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Recent advances in breeding for drought tolerance in maize

  • G. O. Edmeades
  • M. Bänziger
  • A. Elings
  • S. C. Chapman
  • J.-M. Ribaut
Part of the Systems Approaches for Sustainable Agricultural Development book series (SAAD, volume 6)

Abstract

Drought is an important cause of instability of national maize grain yields and of the food supply and economy of small-scale maize-based farming systems in the tropics. Water shortages affect maize yields throughout the crop cycle, but most severely at flowering and to a lesser degree at establishment. Maize is often grown in environments thought to be better suited to sorghum and millet, yet because farmers in these areas persist with maize, researchers have an obligation to help stabilize maize production. Recurrent selection, which focused mainly on increasing tolerance to drought during flowering and grainfilling, has successfully increased grain yield over a wide range of moisture regimes. Gains ranged from 80-108 (mean 94) kg ha−1 yr−1 when selecting among full-sib (FS) families to 73–144 (mean 111) kg ha−1 yr−1 when selecting among S, families, and were observed when selections were evaluated at a drought-induced yield level of 1.5–2.4 ton ha−1. This represents annual gains in severely droughted environments of >5%. Under well-watered conditions where yields ranged from 5.6-8.0tonha−1, gains from the same two selection schemes ranged from 38–108 (mean 73)kgha−1 yr−1 and from 27–89 (mean 59)kgha−1 yr−1, respectively. Gains in yield were mainly due to increased numbers of grains per plant, and were associated with a reduced anthesis-silking interval (ASI) and an increased harvest index. These changes are consistent with increased assimilate partitioning to the ear at flowering, a phenomenon that will need to be addressed by maize models that focus on genotypic responses to stress. Little change was observed in plant water status or foliar senescence rates. Drought-tolerant varieties have shown similar gains when evaluated under low N conditions, suggesting that partitioning of N to the ear has also been improved. The challenge now is to develop drought-tolerant hybrids. Conventionally improved populations have provided a lower frequency of drought-tolerant hybrids than their counterparts with a history of improvement for drought tolerance. Molecular marker-based linkage maps of ASI, an easily observed indicator of drought tolerance at flowering, suggest that this trait could be efficiently transferred to elite inbred lines using marker-assisted backcrossing techniques. Yields of drought-tolerant varieties, lines and hybrids, when grown under well-watered conditions, have shown clearly that drought tolerance does not come at the cost of yield potential. The key to efficient improvement for drought-tolerance lies in the choice of elite adapted germplasm, use of carefully managed drought stress, and selection based on a minimum data set comprising anthesis date, ASI, ears per plant and shelled grain yields. This results in stabilized and improved yield for the maize component of maize-based cropping systems exposed to mid-season and terminal drought in highly variable rainfall environments.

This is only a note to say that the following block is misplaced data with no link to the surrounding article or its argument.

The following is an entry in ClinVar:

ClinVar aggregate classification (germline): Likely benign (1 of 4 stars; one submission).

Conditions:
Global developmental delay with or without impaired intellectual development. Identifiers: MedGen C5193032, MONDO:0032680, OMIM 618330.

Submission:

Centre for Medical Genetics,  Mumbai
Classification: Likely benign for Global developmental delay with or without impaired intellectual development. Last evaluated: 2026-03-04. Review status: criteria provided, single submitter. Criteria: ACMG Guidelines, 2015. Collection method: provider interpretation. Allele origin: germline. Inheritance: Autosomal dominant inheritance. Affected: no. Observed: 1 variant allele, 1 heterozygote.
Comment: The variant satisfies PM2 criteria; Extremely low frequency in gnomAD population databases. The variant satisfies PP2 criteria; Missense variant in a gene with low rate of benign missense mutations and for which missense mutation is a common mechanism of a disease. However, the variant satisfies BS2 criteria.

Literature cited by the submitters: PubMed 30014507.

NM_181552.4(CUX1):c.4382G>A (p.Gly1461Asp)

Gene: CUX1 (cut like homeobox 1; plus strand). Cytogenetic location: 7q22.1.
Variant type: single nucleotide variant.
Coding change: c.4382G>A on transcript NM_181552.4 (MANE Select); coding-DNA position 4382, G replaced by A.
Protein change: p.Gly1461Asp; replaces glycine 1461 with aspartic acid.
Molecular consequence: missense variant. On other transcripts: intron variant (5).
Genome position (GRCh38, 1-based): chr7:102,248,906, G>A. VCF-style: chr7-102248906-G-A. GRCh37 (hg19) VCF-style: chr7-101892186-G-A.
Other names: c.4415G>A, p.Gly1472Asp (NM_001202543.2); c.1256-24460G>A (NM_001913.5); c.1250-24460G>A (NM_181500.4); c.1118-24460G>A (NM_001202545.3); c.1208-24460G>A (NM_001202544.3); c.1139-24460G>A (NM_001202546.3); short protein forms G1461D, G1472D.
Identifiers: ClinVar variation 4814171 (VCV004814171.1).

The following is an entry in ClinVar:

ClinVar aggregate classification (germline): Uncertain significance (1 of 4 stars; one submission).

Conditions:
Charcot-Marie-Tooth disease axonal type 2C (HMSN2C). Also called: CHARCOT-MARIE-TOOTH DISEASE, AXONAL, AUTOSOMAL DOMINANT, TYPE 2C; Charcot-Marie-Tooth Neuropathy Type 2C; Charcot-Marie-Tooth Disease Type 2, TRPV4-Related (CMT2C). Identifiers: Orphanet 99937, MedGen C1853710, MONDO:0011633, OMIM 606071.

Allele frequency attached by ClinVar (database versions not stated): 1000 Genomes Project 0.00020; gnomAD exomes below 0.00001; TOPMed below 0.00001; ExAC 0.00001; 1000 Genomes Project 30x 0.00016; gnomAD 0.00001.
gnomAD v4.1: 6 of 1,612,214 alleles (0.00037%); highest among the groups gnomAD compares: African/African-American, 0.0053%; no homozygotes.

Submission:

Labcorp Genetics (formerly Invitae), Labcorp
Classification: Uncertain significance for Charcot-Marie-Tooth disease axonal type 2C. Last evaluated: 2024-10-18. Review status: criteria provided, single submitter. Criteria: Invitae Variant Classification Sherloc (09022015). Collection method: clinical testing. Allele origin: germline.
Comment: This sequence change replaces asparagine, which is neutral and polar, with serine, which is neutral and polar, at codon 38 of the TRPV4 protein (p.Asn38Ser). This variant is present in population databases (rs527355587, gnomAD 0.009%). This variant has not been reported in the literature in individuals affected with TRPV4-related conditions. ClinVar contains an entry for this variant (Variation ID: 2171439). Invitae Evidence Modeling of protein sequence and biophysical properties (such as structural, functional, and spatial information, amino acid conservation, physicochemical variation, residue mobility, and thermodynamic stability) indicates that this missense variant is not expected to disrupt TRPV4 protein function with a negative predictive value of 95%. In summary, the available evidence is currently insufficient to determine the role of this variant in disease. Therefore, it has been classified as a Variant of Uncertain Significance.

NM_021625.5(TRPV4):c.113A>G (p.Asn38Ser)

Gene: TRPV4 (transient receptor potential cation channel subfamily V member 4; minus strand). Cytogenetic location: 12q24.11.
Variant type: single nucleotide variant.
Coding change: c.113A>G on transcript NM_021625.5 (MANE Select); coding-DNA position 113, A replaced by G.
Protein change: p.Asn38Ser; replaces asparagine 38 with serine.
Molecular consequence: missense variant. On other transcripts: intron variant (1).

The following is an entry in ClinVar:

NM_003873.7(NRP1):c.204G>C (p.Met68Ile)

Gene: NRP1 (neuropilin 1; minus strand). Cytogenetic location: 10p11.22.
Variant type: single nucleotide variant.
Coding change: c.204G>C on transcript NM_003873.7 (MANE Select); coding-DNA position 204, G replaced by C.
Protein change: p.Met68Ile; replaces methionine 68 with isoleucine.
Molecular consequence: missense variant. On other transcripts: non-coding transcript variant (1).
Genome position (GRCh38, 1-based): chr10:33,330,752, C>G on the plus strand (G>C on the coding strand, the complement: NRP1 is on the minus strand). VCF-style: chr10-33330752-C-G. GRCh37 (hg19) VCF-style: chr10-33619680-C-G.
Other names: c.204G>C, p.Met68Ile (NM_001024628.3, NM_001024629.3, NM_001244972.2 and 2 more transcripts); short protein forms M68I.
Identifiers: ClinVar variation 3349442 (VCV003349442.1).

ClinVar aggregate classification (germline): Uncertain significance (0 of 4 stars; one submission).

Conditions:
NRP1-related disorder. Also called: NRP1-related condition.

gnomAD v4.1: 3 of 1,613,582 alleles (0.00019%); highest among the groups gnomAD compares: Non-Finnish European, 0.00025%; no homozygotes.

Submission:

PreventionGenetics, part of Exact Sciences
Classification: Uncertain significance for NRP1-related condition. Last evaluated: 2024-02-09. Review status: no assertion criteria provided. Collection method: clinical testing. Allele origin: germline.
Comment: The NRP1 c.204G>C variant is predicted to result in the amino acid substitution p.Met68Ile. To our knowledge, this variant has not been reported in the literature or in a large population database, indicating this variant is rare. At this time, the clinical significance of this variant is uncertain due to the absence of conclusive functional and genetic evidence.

Key words

maize water stress breeding partitioning anthesis-silking interval nitrogen 

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Copyright information

© Springer Science+Business Media Dordrecht 1997

Authors and Affiliations

  • G. O. Edmeades
    • 1
  • M. Bänziger
    • 1
  • A. Elings
    • 1
  • S. C. Chapman
    • 1
  • J.-M. Ribaut
    • 1
  1. 1.International Maize and Wheat Improvement Centre (CIMMYT)Mexico, D.F.Mexico

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